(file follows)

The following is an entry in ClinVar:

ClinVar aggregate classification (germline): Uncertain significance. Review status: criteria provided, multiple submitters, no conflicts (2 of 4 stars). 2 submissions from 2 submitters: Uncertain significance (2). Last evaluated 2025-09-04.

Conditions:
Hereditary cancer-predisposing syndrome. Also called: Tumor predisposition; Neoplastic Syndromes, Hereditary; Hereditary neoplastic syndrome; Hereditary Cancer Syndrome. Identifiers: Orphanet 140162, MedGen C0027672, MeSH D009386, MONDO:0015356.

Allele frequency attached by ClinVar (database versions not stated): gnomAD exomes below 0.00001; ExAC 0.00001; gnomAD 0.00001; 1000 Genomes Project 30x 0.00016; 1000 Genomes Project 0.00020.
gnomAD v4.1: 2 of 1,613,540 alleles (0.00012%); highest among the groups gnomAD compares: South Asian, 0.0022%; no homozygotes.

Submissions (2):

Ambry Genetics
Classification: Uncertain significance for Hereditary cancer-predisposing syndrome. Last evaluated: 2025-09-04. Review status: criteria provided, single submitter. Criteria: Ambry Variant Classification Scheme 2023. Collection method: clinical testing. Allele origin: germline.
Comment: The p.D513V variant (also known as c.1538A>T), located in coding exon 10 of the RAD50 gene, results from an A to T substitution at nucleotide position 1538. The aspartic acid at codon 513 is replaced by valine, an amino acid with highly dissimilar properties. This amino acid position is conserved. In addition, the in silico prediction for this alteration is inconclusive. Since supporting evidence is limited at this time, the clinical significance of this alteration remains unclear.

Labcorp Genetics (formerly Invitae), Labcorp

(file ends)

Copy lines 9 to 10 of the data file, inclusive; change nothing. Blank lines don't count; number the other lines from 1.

Classification: Uncertain significance for Hereditary cancer-predisposing syndrome. Last evaluated: 2025-09-04. Review status: criteria provided, single submitter. Criteria: Ambry Variant Classification Scheme 2023. Collection method: clinical testing. Allele origin: germline.
Comment: The p.D513V variant (also known as c.1538A>T), located in coding exon 10 of the RAD50 gene, results from an A to T substitution at nucleotide position 1538. The aspartic acid at codon 513 is replaced by valine, an amino acid with highly dissimilar properties. This amino acid position is conserved. In addition, the in silico prediction for this alteration is inconclusive. Since supporting evidence is limited at this time, the clinical significance of this alteration remains unclear.